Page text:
Importing a Type Library as an Assembly
COM type definitions usually reside in a type library. In contrast, CLS-compliant compilers produce type metadata in an assembly. The two sources of type information are quite different. This topic describes techniques for generating metadata from a type library. The resulting assembly is called an interop assembly, and the type information it contains enables .NET Framework applications to use COM types.
There are two ways to make this type information available to your application:
Using design-time-only interop assemblies: Beginning with the .NET Framework version 4, you can instruct the compiler to embed type information from the interop assembly into your executable. The compiler embeds only the type information that your application uses. You do not have to deploy the interop assembly with your application. This is the recommended technique.
Deploying interop assemblies: You can create a standard reference to the interop assembly. In this case, the interop assembly must be deployed with your application. If you employ this technique, and you are not using a private COM component, always reference the primary interop assembly (PIA) published by the author of the COM component you intend to incorporate in your managed code. For more information about producing and using primary interop assemblies, see Primary Interop Assemblies.
When you use design-time-only interop assemblies, you can embed type information from the primary interop assembly published by the author of the COM component. However, you do not have to deploy the primary interop assembly with your application.
Using design-time-only interop assemblies reduces the size of your application, because most applications do not use all the features of a COM component. The compiler is very efficient when it embeds type information; if your application uses only some of the methods on a COM interface, the compiler does not embed the unused methods. When an application that has embedded type information interacts with another such application, or interacts with an application that uses a primary interop assembly, the common language runtime uses type equivalence rules to determine whether two types with the same name represent the same COM type. You do not have to know these rules to use COM objects. However, if you are interested in the rules, see Type Equivalence and Embedded Interop Types.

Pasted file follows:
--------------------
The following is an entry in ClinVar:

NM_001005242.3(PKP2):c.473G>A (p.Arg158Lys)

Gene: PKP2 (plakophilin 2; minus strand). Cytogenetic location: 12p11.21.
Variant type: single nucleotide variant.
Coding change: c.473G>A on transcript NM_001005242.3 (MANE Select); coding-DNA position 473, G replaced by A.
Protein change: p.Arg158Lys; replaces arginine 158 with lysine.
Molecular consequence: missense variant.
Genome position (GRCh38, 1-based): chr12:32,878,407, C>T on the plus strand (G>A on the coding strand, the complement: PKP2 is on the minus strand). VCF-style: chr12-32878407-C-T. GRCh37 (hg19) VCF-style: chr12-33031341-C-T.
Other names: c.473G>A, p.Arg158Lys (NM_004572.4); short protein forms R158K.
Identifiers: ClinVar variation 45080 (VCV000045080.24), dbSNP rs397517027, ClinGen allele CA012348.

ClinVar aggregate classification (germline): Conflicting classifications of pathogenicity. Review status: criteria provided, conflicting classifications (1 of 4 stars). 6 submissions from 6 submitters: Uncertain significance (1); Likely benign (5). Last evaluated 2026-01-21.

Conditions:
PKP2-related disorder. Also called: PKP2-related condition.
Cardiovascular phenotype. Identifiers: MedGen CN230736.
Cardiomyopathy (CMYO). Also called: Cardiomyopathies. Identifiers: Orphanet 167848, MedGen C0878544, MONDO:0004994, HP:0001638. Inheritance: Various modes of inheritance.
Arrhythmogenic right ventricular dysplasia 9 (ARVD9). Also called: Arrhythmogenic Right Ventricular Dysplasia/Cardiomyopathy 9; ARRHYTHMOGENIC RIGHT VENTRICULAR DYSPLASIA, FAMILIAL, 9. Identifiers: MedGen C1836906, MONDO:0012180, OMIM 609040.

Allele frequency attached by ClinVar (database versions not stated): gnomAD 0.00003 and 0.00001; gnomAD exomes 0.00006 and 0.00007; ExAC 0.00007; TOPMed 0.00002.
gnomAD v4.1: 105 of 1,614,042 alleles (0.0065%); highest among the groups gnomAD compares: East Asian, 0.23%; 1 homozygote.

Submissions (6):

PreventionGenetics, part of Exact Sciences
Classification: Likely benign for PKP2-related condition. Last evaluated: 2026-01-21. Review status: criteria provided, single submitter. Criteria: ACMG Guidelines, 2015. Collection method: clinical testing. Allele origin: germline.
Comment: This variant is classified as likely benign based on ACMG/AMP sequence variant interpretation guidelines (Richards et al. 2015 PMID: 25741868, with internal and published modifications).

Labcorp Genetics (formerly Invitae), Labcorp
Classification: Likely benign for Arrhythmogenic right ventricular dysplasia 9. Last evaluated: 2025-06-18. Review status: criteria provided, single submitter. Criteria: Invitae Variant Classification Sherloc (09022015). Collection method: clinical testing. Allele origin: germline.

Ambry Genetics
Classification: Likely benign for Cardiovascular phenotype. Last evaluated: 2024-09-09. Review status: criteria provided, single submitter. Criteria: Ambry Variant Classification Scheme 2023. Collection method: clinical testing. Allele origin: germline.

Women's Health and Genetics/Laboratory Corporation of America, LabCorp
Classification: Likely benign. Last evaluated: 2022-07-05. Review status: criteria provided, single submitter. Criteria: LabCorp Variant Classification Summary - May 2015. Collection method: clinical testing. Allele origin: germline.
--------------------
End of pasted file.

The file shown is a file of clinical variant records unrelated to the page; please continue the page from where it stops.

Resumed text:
COM type libraries can be stand-alone files that have a .tlb extension, such as Loanlib.tlb. Some type libraries are embedded in the resource section of a .dll or .exe file. Other sources of type library information are .olb and .ocx files.
After you locate the type library that contains the implementation of your target COM type, you have the following options for generating an interop assembly containing type metadata:
Visual Studio automatically converts COM types in a type library to metadata in an assembly. For instructions, see How to: Add References to Type Libraries and Walkthrough: Embedding Type Information from Microsoft Office Assemblies (C# and Visual Basic).
The Type Library Importer provides command-line options to adjust metadata in the resulting interop file, imports types from an existing type library, and generates an interop assembly and a namespace. For instructions, see How to: Generate Interop Assemblies from Type Libraries.
This class provides methods to convert coclasses and interfaces in a type library to metadata within an assembly. It produces the same metadata output as Tlbimp.exe. However, unlike Tlbimp.exe, the TypeLibConverter class can convert an in-memory type library to metadata.
When a type library is unavailable or incorrect, one option is to create a duplicate definition of the class or interface in managed source code. You then compile the source code with a compiler that targets the runtime to produce metadata in an assembly.
To define COM types manually, you must have access to the following items:
Precise descriptions of the coclasses and interfaces being defined.
A compiler, such as the C# compiler, that can generate the appropriate .NET Framework class definitions.
Knowledge of the type library-to-assembly conversion rules.
Writing a custom wrapper is an advanced technique. For additional information about how to generate a custom wrapper, see Customizing Standard Wrappers.
For more information about the COM interop import process, see Type Library to Assembly Conversion Summary.